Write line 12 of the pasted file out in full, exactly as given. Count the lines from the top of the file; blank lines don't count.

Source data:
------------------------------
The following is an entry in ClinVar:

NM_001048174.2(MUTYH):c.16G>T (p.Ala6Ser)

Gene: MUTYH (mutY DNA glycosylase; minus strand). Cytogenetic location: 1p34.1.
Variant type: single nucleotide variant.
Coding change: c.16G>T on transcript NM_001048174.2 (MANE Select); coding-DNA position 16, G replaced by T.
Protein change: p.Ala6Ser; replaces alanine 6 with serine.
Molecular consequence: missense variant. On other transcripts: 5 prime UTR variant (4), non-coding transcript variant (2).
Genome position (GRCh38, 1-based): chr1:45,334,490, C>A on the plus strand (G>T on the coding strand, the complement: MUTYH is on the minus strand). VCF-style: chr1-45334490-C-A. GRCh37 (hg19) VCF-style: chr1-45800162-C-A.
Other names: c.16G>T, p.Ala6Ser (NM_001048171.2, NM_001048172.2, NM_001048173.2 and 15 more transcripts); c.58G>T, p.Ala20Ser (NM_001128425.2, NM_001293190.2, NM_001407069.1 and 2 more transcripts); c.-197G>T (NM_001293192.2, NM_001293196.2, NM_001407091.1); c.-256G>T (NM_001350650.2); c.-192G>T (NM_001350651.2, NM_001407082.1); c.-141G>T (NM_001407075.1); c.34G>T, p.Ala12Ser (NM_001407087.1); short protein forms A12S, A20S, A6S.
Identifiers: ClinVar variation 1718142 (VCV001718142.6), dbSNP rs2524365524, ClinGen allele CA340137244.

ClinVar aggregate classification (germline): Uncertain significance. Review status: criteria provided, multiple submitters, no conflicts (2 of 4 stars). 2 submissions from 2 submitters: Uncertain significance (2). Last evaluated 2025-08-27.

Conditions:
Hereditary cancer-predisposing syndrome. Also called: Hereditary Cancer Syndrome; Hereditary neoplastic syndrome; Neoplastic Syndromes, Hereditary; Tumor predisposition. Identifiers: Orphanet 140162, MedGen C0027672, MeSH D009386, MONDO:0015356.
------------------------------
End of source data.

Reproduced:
Conditions: